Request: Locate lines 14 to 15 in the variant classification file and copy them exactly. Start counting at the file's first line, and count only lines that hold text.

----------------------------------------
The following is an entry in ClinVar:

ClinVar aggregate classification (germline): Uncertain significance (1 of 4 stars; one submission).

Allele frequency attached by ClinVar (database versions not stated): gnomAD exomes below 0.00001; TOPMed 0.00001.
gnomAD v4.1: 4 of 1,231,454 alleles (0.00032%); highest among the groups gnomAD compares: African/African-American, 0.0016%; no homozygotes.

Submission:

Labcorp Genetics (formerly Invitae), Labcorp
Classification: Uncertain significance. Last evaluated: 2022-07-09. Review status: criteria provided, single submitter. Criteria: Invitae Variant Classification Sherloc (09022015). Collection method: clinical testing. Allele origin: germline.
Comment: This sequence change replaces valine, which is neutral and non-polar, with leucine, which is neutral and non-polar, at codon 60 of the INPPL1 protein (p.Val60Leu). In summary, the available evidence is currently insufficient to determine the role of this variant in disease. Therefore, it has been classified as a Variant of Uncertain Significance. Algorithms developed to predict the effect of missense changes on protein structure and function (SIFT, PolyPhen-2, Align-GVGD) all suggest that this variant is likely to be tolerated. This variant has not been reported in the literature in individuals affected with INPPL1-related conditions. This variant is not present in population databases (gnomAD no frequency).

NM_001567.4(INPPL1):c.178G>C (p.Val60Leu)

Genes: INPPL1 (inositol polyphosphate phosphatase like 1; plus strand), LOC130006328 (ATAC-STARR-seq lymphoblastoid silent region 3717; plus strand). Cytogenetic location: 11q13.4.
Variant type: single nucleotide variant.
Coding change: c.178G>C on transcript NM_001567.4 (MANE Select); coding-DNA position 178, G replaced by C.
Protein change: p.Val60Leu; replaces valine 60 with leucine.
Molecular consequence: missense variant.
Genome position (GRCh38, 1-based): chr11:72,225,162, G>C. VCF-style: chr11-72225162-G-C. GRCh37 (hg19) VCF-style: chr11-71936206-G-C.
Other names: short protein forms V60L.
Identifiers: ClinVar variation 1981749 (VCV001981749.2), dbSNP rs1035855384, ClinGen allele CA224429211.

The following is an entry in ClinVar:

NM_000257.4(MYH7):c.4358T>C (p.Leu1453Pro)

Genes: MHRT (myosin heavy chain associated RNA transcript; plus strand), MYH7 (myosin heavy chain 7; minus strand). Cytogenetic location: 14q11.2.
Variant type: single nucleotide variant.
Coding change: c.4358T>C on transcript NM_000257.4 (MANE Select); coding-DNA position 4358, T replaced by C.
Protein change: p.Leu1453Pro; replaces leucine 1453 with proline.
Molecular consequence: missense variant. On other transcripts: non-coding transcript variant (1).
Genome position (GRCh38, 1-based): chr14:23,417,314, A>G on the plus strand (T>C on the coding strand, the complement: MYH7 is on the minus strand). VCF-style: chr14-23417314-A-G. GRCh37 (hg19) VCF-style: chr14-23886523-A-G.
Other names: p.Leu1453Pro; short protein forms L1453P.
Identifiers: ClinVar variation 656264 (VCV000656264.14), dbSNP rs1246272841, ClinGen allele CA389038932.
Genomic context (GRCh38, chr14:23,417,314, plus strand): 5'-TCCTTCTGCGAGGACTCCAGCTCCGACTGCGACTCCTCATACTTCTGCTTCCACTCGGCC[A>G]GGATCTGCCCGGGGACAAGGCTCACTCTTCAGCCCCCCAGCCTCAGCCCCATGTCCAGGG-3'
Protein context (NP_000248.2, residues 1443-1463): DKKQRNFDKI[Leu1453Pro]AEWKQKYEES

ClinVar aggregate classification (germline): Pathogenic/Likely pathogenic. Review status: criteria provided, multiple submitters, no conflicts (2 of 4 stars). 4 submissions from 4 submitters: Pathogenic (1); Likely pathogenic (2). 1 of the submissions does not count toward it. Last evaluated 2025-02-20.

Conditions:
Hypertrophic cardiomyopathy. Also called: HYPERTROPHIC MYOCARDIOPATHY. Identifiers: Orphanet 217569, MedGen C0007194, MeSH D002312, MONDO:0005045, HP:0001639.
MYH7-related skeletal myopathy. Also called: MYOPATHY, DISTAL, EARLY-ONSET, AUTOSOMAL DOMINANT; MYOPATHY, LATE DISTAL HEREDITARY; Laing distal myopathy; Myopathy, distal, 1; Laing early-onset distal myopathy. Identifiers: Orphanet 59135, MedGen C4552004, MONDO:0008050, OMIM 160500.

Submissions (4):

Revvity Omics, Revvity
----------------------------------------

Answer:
Molecular consequence: missense variant.
Genome position (GRCh38, 1-based): chr11:72,225,162, G>C. VCF-style: chr11-72225162-G-C. GRCh37 (hg19) VCF-style: chr11-71936206-G-C.